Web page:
Preventing colds and the flu
Take these steps to help you avoid getting sick:
-Get an annual flu shot unless your doctor recommends against it. Most adults and children older than 6 months old should get a flu vaccination every year.
-Ask your doctor if you need a pneumonia vaccination. Most people need to get this vaccination only one time, but in some cases a booster shot is needed.
-Avoid contact with anyone who’s sick. Germs that cause respiratory infections are easily passed from person to person.
-Wash your hands often. This kills the germs that can cause respiratory infections. Carry a bottle of hand sanitizer to kill germs while you’re on the go.
-Avoid touching your eyes, nose and mouth. These are the points where germs that can make you sick enter your body.
-Stay in shape. Regular exercise may help you avoid getting sick.

The Danger of Alergens

An allergy is when the body’s immune system overreacts to a substance that is normally harmless to most people. These substances are also known as ‘allergens’. Being exposed to an allergen may cause irritation or swelling in areas of the body such as the nose, eyes, lungs, air passages and skin.
A severe food allergy reaction is known as anaphylaxis and can be life-threatening.

Anaphylaxis is potentially fatal: Anaphylactic shock, or anaphylaxis, is an extreme allergic reaction that can be fatal without prompt medical treatment. A life-saving injection of adrenaline is required to prevent permanent injury or death. The onset of symptoms may occur suddenly (within five to 15 minutes) or steadily get worse over time.
Some of the symptoms of anaphylactic shock include:
itchy palms of the hands and soles of the feet
feeling warm and tingly
a strange taste in the mouth
swelling of the face
trouble breathing such as choking

How to Help Someone Having an Asthma Attack?

Our existence depends on breath and an acute asthma attack can make it almost impossible to breathe. No wonder these attacks are so scary for both the affected person and for onlookers.Knowing the basics of asthma treatment is essential when trying to help someone experiencing an attack.
Maybe you are having dinner with a friend and all of a sudden, he or she looks panic stricken and gasps for breath.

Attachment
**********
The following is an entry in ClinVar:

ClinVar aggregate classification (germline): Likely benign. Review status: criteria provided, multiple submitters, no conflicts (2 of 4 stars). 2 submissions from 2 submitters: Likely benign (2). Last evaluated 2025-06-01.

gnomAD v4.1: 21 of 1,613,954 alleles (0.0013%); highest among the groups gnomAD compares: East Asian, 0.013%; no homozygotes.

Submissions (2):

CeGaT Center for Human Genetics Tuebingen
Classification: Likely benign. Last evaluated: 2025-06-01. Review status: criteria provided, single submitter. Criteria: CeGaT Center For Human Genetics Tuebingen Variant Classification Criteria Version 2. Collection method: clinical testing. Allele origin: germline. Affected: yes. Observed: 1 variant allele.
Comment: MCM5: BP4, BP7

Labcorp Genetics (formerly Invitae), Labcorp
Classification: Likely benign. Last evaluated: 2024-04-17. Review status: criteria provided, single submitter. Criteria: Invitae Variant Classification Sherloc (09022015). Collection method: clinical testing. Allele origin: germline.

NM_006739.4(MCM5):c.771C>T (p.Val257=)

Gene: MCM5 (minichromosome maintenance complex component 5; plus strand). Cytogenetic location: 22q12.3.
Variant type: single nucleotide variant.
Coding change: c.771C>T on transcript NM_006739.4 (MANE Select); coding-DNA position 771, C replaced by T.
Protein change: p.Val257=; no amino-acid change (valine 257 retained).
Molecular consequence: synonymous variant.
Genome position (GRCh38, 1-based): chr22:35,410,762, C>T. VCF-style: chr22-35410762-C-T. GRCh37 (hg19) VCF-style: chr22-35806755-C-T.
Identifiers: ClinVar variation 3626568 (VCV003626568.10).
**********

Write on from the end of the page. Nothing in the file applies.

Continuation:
Do you know how to deal with this situation? If you are able to provide the right asthma treatment, it might possibly save someone’s life.
How to Help Someone Having an Asthma Attack:
1-During a bout of asthma, patients find it easier to breathe while sitting up than lying down. So help them get into a comfortable sitting position.
2-Most asthma patients know what they need to do to deal with an attack. So it is best to ask them. Ask if they have an inhaler and where it is. If they don’t have one, ask them if you should call for help. Many asthma patients carry not only an inhaler, but a written instruction card as well.
3-Help them use the inhaler. An inhaler is designed to deliver a specific dose of asthma medication. The medication relaxes the patient’s airways and helps restore normal breathing.
4-Once you’ve given medication, observe the patient for several minutes. Is it getting easier for him to breathe?
5-If it appears that they are not responding to the medication within ten minutes, call an ambulance. And continue to deliver about four puffs of medication every five minutes while waiting for the ambulance. The medication will help prevent the asthma attack from getting worse even if it doesn’t seem to provide immediate relief.
6-Stay calm throughout the episode. This will help the patient remain calm as well. If they panic, it will worsen the asthma attack and make it far more difficult for them to breathe. So talk to the person calmly, to reinforce the feeling that everything is under control. This is vitally important.